Photovoltaics is expected to be competitive with residential grid supply across most of Europe by 2015. The long-term challenge is to bring costs to the level where the technology can compete not only in the retail markets but also in the wholesale bulk electricity markets.

ERN: Photovoltaics research is proceeding along several avenues: dye-sensitized, organic semiconductor, thin-film, multijunction and variations of these involving nanotechnology. What do you like about these technologies, and which have the most commercial potential?

MG: Most present product is based on silicon wafers, similar to those used in microelectronics but a lot thinner. This technology is improving rapidly and will remain the workhorse of the industry for the next decade. I see the evolution past then in two stages. “Second generation” thin-film technology, where the photoactive material is deposited as a thin layer onto a supporting glass substrate, will steadily gain market share over this period. This will morph into a “third generation” of technology, also thin-film, but distinguished by much higher efficiency and the use of abundant, non-toxic, durable materials. This “third generation” will possibly use nanotechnology to allow implementation of advanced cell concepts.

Organic and dye-sensitised cells seem to have a definite future in consumer products, such as mobile telephone chargers. However, significant progress is required to meet the efficiency and durability demands of the bulk power market and it is still uncertain whether they will be able to compete here. Multijunctions, where cells responding to different colour bands in sunlight are stacked on top of one another, have two possible futures. One is in low-cost, “third-generation” thin-film cells. The other is using wafers from other material, much more expensive than silicon, but with the high costs mitigated by concentrating or focussing sunlight onto small-area cells.

ERN: Tell me about your work on these second and third generation technologies.

MG: Thin films are the future, but not if they depend on toxic or scarce or difficult to deposit and unstable materials as most do at present. However, this need not be the case. Witness the 'crystalline silicon on glass' (CSG) technology developed by our group specifically to avoid the triple pitfall above and now available commercially through CSG Solar. Multijunctions are one way of boosting cell efficiency appreciably, the key to the long-term viability of PV.

We developed a unique 'cystalline silicon on glass' (CSG) second generation technology from scratch to overcome limitations in the above areas of the three mainstream thin-films. In the third generation area, we are developing all-silicon cells using silicon quantum dots to control silicon's bandgap. Also, 'hot carrier' cells seem like the long term 'ultimate' PV technology.

ERN: What are hot carrier cells?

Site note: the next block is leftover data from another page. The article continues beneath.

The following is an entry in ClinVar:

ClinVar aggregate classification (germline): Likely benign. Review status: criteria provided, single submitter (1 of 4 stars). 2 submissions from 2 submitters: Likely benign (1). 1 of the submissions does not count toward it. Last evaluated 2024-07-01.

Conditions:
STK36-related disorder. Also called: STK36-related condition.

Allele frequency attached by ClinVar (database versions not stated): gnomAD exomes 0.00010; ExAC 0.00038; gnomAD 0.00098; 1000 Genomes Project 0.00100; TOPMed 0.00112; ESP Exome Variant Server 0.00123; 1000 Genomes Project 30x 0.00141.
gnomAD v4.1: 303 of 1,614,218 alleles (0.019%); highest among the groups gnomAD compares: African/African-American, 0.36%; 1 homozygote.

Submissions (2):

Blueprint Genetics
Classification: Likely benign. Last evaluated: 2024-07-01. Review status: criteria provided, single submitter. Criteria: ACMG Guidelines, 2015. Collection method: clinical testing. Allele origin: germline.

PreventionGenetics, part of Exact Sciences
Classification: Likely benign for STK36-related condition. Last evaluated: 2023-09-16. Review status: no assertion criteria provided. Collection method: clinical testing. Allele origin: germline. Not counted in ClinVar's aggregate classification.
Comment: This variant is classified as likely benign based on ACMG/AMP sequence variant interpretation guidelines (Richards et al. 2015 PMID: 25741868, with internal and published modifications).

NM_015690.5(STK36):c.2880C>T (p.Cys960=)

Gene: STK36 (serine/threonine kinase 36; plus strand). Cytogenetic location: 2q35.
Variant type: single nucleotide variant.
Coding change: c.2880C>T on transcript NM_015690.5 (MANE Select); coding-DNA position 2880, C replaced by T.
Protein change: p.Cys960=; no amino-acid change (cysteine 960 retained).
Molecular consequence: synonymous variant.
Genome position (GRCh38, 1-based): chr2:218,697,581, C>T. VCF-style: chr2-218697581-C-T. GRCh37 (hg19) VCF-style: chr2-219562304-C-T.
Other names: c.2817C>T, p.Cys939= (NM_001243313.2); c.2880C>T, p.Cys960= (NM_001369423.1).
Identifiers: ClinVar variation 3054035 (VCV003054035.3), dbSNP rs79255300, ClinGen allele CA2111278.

MG: A solar absorber has a bandgap or energy threshold. Only photons of energy higher than this creates free carriers. Those of enegy below pass through, those above are absorbed but quickly lose any energy above the gap as heat. This means there is an optimum bandgap for solar conversion (silicon is at the low edge of the range, CdTe is at the upper edge).

In a hot carrier cell, cells are designed to prevent the loss of energy above the bandgap, giving about double the efficiency in principle. We are still working out how to do this but it seems technically feasible (a lot easier than controlled nuclear fusion or quantum computing, for example).

ERN: Solar concentrator technologies, for both solar thermal and photovoltaics, are starting to take off, particularly as the costs of reflectors and heliostats come down. How useful are concentrators for photovoltaics?

MG: Concentrating the sunlight allows potentially low electricity prices even when solar cell prices are high. The problem has been that this approach negates some of the best features of standard photovoltaics. These are the ability to install just about anywhere in small systems that use no moving parts, are very tolerant to dust and dirt and come with a 25 year warranty. However, with multijunction cells now giving over 40% efficiency, concentrating photovoltaics is very competitive in large systems compared to solar thermal electric options, such as those based on Stirling engines.

ERN: A lot of solar energy startup companies seem to the focusing on utility scale electricity generation. Is solar cell technology better suited to centralized or distributed generation, or can we have it both ways?

MG: I think photovoltaics can have it both ways. It is obviously ideally suited for distributed generation. However, “second generation” thin-films are now demonstrating appreciably lower manufacturing costs that are making them increasingly attractive for large centralised plant. Siting flexibility, low overhead and maintenance costs and low water requirements are attractions of such plant.

ERN: What are the important social questions related to energy?

MG: I think the important social issue related to energy is equitable global access to clean energy. Not only Australia, but I believe the entire world, is benefiting from the impressive growth of China’s economy. However, this growth is being fuelled by the construction of new coal-fired power stations at an alarming rate. China is building these since it can source most components very cheaply locally. I think China needs to be able to build the best of more sustainable technology locally and cheaply for things to change. How this can be achieved while providing equitable returns to the developers of such technology is, to me, an unresolved issue.